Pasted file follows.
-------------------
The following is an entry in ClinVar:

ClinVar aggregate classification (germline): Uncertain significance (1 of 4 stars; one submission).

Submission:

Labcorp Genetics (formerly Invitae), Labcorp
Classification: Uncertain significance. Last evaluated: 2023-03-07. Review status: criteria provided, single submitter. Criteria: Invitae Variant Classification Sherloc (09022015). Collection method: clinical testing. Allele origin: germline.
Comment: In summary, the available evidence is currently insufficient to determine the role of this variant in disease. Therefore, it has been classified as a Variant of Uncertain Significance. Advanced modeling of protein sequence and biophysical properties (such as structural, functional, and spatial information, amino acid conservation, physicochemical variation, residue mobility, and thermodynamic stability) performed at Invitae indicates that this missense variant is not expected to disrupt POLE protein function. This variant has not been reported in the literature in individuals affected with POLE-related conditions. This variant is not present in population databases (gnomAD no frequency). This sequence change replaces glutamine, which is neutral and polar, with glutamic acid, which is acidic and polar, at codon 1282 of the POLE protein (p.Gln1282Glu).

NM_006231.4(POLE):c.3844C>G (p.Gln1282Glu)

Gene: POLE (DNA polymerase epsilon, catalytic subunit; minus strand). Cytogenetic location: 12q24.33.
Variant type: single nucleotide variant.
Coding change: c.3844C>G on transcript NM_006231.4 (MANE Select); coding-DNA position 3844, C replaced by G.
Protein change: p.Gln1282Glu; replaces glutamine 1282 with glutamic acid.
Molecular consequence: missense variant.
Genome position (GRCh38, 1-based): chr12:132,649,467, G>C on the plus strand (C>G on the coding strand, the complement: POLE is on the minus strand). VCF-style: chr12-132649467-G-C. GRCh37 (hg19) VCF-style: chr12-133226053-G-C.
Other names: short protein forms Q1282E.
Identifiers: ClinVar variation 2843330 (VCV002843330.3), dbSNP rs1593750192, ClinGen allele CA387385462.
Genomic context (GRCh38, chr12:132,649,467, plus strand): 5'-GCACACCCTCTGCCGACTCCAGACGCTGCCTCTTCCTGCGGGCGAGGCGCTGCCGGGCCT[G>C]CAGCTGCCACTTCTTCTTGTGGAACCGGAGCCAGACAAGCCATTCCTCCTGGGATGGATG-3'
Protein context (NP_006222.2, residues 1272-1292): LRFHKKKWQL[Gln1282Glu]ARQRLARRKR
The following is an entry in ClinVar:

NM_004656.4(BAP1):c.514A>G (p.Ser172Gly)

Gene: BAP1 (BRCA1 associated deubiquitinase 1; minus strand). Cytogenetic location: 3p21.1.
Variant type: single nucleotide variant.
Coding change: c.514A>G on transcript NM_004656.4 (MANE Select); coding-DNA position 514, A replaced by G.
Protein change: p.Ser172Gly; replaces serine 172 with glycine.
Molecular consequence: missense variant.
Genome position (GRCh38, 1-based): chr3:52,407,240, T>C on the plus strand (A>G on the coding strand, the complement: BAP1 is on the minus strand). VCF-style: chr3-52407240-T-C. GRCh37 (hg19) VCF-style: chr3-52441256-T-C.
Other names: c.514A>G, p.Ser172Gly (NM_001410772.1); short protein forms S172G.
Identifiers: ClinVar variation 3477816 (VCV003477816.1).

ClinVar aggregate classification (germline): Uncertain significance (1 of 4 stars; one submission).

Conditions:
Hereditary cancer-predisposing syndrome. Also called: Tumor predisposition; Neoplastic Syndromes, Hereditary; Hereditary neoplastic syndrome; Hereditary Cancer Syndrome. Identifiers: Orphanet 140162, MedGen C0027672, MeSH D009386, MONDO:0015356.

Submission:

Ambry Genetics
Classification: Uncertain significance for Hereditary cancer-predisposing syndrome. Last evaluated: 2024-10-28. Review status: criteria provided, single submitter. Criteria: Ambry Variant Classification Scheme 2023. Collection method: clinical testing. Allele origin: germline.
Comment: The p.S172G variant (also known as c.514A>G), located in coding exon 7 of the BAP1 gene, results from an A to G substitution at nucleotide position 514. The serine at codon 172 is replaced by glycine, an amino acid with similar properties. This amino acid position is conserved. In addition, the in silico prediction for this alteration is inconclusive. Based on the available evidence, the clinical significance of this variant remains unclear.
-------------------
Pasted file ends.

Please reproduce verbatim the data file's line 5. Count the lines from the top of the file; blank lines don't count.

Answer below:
Classification: Uncertain significance. Last evaluated: 2023-03-07. Review status: criteria provided, single submitter. Criteria: Invitae Variant Classification Sherloc (09022015). Collection method: clinical testing. Allele origin: germline.